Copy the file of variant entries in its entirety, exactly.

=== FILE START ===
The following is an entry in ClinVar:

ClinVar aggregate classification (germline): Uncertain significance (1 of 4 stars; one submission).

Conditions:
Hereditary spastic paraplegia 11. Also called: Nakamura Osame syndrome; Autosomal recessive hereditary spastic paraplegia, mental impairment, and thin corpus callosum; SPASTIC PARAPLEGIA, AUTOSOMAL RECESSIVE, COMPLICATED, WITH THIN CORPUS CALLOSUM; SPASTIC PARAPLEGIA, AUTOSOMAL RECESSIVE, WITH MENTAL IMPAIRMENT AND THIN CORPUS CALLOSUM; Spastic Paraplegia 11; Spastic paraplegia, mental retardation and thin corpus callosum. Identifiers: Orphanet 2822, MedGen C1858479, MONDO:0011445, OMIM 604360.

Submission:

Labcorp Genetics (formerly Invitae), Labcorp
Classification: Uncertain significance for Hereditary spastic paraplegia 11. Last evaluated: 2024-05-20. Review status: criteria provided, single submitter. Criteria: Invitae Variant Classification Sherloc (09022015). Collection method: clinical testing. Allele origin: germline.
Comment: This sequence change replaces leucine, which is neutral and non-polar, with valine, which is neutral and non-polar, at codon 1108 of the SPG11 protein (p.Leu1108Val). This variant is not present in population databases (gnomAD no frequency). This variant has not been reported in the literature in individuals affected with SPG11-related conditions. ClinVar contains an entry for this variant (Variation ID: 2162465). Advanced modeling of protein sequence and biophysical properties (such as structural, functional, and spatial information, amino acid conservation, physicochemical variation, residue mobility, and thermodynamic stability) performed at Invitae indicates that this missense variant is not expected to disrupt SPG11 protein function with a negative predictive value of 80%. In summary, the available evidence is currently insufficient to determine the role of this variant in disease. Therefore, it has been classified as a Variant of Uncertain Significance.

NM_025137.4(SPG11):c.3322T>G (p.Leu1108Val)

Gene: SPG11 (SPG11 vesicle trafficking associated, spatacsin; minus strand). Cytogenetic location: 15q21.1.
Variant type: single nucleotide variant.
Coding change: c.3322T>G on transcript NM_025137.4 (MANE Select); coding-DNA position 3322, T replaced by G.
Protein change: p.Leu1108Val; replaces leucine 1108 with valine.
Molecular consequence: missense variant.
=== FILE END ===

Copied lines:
The following is an entry in ClinVar:

ClinVar aggregate classification (germline): Uncertain significance (1 of 4 stars; one submission).

Conditions:
Hereditary spastic paraplegia 11. Also called: Nakamura Osame syndrome; Autosomal recessive hereditary spastic paraplegia, mental impairment, and thin corpus callosum; SPASTIC PARAPLEGIA, AUTOSOMAL RECESSIVE, COMPLICATED, WITH THIN CORPUS CALLOSUM; SPASTIC PARAPLEGIA, AUTOSOMAL RECESSIVE, WITH MENTAL IMPAIRMENT AND THIN CORPUS CALLOSUM; Spastic Paraplegia 11; Spastic paraplegia, mental retardation and thin corpus callosum. Identifiers: Orphanet 2822, MedGen C1858479, MONDO:0011445, OMIM 604360.

Submission:

Labcorp Genetics (formerly Invitae), Labcorp
Classification: Uncertain significance for Hereditary spastic paraplegia 11. Last evaluated: 2024-05-20. Review status: criteria provided, single submitter. Criteria: Invitae Variant Classification Sherloc (09022015). Collection method: clinical testing. Allele origin: germline.
Comment: This sequence change replaces leucine, which is neutral and non-polar, with valine, which is neutral and non-polar, at codon 1108 of the SPG11 protein (p.Leu1108Val). This variant is not present in population databases (gnomAD no frequency). This variant has not been reported in the literature in individuals affected with SPG11-related conditions. ClinVar contains an entry for this variant (Variation ID: 2162465). Advanced modeling of protein sequence and biophysical properties (such as structural, functional, and spatial information, amino acid conservation, physicochemical variation, residue mobility, and thermodynamic stability) performed at Invitae indicates that this missense variant is not expected to disrupt SPG11 protein function with a negative predictive value of 80%. In summary, the available evidence is currently insufficient to determine the role of this variant in disease. Therefore, it has been classified as a Variant of Uncertain Significance.

NM_025137.4(SPG11):c.3322T>G (p.Leu1108Val)

Gene: SPG11 (SPG11 vesicle trafficking associated, spatacsin; minus strand). Cytogenetic location: 15q21.1.
Variant type: single nucleotide variant.
Coding change: c.3322T>G on transcript NM_025137.4 (MANE Select); coding-DNA position 3322, T replaced by G.
Protein change: p.Leu1108Val; replaces leucine 1108 with valine.
Molecular consequence: missense variant.